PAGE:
The 12th annual Weber State Native Symposium was kicked off by a traditional Navajo Sunrise Ceremony early morning Nov 1.

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Speaker Lyle Harvey talking in the Sunrise Ceremony at Ada Lindquist Plaza (Sara Parker / The Signpost)

With a respectful circle of onlookers and event coordinators, special guest Lyle Harvey, of the Navajo tribe, began the ceremony with an introduction in his native language.

“This introduction tells of my clans, it tells those around who we are and why we are here,” Harvey said.

He then began to sing a sacred mountain song, which told of family, setting goals, and continually trying to improve day by day.

With only Harvey’s voice to be heard, all who were present watched in reverence as the sacred Navajo mountain song was sung.

These sacred songs are sung to greet the sun for a new day.

“The day we stop speaking our language, all of our culture and history will be pushed into a room and will be locked with a padlock forever,” Harvey said. “That’s how much we value our language. It’s all about perpetuating education and preserving our culture.”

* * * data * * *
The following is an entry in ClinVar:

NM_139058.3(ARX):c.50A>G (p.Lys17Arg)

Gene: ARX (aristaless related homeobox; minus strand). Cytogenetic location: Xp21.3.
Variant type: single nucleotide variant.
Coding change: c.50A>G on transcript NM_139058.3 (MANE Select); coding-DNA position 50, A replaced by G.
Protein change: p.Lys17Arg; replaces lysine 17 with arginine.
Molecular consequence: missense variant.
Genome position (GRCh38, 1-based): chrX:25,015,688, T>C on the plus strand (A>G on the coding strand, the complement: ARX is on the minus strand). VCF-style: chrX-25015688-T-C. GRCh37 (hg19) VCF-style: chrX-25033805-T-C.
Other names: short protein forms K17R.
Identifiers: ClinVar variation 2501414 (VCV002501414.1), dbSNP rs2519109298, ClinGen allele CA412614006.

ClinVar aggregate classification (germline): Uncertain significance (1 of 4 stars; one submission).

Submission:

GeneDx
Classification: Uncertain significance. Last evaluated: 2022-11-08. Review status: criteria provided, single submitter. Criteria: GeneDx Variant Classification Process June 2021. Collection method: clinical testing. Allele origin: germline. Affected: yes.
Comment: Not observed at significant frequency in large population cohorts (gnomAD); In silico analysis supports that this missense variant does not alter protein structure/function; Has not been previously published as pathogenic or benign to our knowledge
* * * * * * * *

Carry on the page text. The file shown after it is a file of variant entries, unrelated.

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All attendees of the Sunrise Ceremony at Ada Lindquist Plaza (Sara Parker / The Signpost)

For the past 12 years, Weber State has had a different American Indian tribe come to open the events of the Native Symposium.

“There are different versions and variations of the sunrise ceremony depending on which tribe the ceremony comes from,” Tashina Barber, a counselor for the Center for Multicultural Excellence, said.

The opening event brought many people from other American Indian tribes as well.

Nadina Delgado, a student at Weber State and a Western Shoshone tribe native, said, “For the Western Shoshone, we pray for the sun to come up to have a good day. We sing and do a round dance around the fire until the sun comes up. I wanted to come today to see how mine compares to the Navajo tribe.”

The Native Symposium will continue to host additional events in the upcoming weeks of November.

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